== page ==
I have a few thoughts on materialism which float through my head every so often.
  1. Disgust at how much stuff everyone around me (including myself) has, and how much waste this represents.
  2. A strong desire to buy expensive classy things.
  3. Contempt at how much some people spend on luxury goods.
  4. The thought that money isn't what really matters in life, and I shouldn't worry much about what I spend or how much I buy.
Obviously these are deeply contradictory, and alternating between them is suboptimal. Perhaps you can think of it as my brain being torn between signaling and countersignaling. It's difficult to tell exactly where my impressions of different products come from - but the companies which I instinctively respect the most (Google, SpaceX, Jane Street, AirBnb, McKinsey) aren't ones which provide physical products, nor place traditional ads. Meanwhile I have no particular affection for either cars or soft drinks, despite having experienced hundreds of their marketing gimmicks. If these fleeting thoughts are the only effect that two decades of pervasive advertising have had on me, I'm pretty happy with that.

But what default affect should I have about buying things, if not any of those extremes? I guess it would be best to have a mindset of thrift but not one of scarcity (which is, funnily enough, a pretty good description of my parents). If a purchase makes sense, don't stress about how much it is. If it doesn't make sense, don't wave away how little it is. Then update your definition of what "makes sense" when your financial situation changes. Also, spend a long time weighing up whether big purchases make sense, but not little ones. If every 5 minutes of deliberation can get you a product that's a few percent better or cheaper, then you should save up literally all your deliberation time for considering houses and jobs. Obviously that'd be a bit extreme, but the principle is sound. People don't do nearly enough house-shopping or career planning, given that making the right choice for the former could be worth a year's salary, and for the latter even more. (On the other hand, the more difficulty you have deciding between two options, then the more similar their expected utility, and the less that decision matters, all else being equal).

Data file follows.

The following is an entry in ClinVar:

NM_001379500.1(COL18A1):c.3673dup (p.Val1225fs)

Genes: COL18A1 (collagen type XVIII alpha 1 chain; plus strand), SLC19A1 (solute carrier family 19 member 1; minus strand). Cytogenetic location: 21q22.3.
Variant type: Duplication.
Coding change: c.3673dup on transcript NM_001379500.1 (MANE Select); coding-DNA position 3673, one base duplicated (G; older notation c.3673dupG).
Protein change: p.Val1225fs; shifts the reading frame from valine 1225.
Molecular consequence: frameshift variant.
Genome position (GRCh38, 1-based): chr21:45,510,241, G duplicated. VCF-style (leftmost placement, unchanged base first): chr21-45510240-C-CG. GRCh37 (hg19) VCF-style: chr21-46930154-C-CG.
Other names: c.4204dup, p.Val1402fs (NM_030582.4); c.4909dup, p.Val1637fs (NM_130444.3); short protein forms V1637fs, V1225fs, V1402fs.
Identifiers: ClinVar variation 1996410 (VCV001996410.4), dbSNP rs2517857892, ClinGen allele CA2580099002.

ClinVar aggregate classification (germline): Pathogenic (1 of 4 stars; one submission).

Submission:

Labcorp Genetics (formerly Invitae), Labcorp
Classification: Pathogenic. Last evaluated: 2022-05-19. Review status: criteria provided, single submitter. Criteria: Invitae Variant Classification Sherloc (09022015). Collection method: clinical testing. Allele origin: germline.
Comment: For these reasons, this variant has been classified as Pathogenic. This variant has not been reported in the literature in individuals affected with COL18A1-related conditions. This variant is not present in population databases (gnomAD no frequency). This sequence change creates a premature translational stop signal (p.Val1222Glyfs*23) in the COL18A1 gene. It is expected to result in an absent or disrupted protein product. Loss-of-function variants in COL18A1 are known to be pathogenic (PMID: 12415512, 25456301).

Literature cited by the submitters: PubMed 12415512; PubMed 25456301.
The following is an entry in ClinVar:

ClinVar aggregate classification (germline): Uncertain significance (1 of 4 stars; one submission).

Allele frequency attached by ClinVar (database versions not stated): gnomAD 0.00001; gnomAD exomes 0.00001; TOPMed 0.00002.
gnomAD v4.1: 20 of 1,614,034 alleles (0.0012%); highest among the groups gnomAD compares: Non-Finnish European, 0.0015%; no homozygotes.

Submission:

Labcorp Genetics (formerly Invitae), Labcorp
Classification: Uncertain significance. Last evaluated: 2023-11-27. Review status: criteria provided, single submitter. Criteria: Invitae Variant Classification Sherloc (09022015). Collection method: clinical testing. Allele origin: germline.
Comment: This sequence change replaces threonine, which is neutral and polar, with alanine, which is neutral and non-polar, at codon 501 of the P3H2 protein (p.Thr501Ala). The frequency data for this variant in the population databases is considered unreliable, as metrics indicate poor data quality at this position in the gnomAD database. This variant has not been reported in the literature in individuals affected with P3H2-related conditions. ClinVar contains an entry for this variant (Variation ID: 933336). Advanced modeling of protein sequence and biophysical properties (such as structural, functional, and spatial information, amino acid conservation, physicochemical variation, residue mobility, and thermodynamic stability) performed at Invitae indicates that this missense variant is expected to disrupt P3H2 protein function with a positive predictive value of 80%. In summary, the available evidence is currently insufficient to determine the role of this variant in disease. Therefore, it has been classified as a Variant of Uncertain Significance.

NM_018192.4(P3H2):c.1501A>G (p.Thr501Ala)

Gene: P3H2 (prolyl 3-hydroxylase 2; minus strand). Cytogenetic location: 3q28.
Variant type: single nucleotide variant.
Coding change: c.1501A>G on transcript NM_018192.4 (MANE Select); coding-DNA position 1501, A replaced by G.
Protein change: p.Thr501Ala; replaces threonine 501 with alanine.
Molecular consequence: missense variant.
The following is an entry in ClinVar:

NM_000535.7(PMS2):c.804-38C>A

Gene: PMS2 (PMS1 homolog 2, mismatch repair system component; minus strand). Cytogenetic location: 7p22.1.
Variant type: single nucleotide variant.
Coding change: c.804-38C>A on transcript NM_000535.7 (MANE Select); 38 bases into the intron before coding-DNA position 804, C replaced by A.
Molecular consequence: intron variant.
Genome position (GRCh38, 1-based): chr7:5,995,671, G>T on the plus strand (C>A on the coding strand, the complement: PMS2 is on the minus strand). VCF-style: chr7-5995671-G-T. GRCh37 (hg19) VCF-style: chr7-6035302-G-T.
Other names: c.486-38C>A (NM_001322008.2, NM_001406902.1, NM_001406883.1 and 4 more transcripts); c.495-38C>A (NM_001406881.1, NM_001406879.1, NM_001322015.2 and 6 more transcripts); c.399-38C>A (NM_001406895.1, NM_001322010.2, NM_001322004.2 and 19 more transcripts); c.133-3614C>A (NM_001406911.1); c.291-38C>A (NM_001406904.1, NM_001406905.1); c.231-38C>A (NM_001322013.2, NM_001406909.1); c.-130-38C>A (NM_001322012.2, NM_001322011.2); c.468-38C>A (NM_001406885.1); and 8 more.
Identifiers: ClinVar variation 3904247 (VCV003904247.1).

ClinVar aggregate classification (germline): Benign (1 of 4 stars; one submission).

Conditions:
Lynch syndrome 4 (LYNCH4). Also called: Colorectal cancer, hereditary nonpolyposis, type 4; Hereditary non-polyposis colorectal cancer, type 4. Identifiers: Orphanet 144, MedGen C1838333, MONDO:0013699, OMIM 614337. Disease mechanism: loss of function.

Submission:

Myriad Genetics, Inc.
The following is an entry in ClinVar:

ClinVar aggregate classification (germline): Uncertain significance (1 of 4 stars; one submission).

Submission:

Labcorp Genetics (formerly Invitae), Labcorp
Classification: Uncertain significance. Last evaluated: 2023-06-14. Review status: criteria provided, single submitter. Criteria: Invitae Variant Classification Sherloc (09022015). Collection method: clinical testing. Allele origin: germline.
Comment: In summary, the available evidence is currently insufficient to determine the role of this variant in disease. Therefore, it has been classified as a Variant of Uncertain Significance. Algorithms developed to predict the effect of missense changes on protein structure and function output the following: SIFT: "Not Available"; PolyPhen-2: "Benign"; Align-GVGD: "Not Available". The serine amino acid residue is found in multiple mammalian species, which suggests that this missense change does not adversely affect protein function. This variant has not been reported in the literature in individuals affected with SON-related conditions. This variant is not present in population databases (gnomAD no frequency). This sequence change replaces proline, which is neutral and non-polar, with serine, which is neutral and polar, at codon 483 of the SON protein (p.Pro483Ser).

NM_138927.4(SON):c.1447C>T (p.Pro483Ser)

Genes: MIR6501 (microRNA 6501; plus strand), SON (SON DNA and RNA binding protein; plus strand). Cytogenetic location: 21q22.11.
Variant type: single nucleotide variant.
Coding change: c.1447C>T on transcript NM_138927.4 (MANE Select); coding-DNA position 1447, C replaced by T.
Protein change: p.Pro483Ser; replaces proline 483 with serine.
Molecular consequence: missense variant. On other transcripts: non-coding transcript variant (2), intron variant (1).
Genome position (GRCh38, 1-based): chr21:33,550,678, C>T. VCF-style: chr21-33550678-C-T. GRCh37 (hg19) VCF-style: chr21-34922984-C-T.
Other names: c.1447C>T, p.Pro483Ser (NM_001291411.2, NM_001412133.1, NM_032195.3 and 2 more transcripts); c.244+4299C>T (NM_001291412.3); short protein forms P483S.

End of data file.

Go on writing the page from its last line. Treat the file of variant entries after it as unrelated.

I know of some people who have taken non-materialism to extremes by cataloging every item they own, or refusing to own more possessions than will fit in a backpack. I don't think that this is a good goal in and of itself, because material possessions can be very useful (and even if you want to reduce your environmental impact, it's much easier to offset via donations). Certainly it's counterproductive to stress over how many things you own. But I do find a certain aesthetic appeal in the minimalist lifestyle, as I do with all simple and low-stress lifestyles. And unlike becoming a fisherman in the south of Spain, this is a lifestyle I could adopt without making major changes to my plans and goals. It's far from my highest priority, but worth a try in the future.

I was planning to add that there would always be one exception to minimalism: my book collection. But actually, I'm pretty happy with my Kindle so far; and while reading was central to my identity when I was a child, I can now picture myself living without a big collection of physical books - maybe just half a dozen favourites for old times' sake.


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